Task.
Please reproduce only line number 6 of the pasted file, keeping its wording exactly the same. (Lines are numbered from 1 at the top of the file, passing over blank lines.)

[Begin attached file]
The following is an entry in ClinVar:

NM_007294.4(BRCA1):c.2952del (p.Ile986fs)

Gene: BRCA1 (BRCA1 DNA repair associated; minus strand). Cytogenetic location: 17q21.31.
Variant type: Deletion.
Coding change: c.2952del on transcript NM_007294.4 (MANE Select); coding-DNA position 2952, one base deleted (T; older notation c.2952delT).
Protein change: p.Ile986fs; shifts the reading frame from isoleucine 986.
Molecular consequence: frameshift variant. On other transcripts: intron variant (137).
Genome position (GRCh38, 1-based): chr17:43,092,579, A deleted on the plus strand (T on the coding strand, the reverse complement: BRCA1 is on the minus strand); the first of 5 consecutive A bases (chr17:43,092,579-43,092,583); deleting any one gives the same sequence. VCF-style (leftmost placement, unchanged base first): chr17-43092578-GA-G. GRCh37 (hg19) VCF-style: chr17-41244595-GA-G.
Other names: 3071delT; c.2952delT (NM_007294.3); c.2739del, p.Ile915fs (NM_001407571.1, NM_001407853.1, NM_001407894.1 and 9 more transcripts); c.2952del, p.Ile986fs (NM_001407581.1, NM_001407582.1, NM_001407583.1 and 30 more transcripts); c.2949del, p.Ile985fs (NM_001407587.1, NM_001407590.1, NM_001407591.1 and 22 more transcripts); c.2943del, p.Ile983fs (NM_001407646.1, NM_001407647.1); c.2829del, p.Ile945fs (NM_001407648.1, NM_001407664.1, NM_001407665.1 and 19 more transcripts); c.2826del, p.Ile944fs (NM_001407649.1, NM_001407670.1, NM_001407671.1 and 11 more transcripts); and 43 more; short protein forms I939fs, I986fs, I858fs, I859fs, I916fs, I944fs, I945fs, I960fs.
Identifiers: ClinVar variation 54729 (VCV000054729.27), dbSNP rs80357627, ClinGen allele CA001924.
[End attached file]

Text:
Protein change: p.Ile986fs; shifts the reading frame from isoleucine 986.